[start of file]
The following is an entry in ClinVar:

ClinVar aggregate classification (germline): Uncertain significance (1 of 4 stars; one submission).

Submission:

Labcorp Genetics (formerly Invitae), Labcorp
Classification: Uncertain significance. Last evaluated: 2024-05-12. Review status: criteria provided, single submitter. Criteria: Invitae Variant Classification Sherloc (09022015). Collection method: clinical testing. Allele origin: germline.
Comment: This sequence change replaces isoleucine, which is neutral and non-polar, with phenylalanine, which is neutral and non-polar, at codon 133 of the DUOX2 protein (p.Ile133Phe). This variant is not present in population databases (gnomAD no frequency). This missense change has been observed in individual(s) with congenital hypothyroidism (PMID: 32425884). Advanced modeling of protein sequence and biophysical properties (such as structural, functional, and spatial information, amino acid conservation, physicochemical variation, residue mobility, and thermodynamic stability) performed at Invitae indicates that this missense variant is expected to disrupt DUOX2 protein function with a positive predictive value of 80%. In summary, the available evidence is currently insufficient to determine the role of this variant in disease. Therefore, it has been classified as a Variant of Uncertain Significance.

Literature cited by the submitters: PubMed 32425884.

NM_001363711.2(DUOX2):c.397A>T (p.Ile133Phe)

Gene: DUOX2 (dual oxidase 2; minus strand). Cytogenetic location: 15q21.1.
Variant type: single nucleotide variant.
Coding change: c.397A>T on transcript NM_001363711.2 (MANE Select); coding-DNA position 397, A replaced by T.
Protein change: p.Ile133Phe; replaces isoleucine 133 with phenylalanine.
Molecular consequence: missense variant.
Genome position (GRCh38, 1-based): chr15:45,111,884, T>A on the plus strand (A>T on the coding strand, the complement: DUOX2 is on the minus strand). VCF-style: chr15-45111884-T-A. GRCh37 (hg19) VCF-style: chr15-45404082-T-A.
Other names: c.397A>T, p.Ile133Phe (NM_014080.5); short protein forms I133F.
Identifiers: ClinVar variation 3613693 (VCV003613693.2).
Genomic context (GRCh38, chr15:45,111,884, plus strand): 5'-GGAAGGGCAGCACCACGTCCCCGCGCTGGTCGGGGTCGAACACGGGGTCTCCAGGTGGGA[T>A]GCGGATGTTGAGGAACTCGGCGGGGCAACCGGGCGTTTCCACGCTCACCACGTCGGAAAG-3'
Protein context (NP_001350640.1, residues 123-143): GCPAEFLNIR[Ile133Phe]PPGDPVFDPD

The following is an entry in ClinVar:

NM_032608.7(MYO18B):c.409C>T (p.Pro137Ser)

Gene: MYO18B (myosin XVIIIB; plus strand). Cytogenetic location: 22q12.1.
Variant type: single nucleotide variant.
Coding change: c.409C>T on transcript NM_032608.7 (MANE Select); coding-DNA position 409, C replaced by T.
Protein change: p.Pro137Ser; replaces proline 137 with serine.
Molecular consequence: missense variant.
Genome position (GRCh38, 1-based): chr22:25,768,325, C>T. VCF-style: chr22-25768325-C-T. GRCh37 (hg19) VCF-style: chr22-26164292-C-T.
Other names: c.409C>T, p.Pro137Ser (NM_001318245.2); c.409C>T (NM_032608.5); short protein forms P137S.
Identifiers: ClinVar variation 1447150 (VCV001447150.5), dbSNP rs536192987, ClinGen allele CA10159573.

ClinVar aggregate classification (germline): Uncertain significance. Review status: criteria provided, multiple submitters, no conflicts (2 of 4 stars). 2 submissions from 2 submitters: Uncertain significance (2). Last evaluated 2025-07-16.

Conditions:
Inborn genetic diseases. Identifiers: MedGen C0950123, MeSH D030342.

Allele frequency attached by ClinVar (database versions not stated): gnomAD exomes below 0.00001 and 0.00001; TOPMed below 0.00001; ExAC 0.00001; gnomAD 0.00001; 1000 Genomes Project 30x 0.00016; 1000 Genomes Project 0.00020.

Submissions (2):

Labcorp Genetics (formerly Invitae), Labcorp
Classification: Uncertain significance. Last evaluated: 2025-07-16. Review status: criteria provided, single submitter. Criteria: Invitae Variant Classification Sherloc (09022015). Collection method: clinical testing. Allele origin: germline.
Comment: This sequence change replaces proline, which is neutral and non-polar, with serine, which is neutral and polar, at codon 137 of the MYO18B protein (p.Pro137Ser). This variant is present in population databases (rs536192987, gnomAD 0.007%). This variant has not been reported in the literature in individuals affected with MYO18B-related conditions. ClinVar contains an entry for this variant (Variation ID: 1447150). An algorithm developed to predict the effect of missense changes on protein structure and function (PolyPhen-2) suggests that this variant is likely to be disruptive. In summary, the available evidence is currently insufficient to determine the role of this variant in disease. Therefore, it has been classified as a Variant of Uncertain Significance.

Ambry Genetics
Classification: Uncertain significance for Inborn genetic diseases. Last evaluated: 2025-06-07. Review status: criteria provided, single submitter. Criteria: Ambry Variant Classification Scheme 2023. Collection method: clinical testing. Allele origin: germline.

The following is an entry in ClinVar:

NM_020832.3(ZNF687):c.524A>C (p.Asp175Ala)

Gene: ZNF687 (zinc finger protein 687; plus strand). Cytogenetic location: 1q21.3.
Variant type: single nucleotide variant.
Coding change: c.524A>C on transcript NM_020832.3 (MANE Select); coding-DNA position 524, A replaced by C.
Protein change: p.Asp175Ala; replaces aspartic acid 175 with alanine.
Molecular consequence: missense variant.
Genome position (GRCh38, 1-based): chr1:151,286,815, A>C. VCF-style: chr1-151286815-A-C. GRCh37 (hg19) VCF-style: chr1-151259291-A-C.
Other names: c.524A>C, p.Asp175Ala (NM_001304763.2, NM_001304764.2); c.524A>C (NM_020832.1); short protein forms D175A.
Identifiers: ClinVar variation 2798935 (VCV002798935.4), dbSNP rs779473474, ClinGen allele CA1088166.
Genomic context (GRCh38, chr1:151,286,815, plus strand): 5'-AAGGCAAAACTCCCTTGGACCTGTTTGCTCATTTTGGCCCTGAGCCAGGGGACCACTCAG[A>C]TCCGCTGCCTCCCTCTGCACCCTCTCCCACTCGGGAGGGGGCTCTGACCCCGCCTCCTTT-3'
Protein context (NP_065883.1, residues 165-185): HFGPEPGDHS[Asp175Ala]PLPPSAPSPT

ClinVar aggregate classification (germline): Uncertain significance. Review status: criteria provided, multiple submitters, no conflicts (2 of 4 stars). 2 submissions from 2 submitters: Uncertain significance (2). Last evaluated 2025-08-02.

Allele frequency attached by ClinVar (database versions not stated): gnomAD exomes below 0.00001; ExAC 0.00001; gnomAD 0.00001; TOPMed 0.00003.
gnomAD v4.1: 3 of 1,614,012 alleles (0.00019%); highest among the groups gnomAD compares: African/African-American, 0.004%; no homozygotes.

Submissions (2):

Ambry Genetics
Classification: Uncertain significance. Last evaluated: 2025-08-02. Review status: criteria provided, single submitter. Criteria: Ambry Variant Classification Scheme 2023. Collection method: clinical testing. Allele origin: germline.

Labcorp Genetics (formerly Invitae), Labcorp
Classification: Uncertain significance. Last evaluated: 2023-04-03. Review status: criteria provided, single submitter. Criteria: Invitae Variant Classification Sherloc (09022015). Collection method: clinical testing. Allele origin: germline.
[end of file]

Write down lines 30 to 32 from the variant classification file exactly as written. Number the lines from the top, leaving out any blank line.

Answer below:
Conditions:
Inborn genetic diseases. Identifiers: MedGen C0950123, MeSH D030342.

Allele frequency attached by ClinVar (database versions not stated): gnomAD exomes below 0.00001 and 0.00001; TOPMed below 0.00001; ExAC 0.00001; gnomAD 0.00001; 1000 Genomes Project 30x 0.00016; 1000 Genomes Project 0.00020.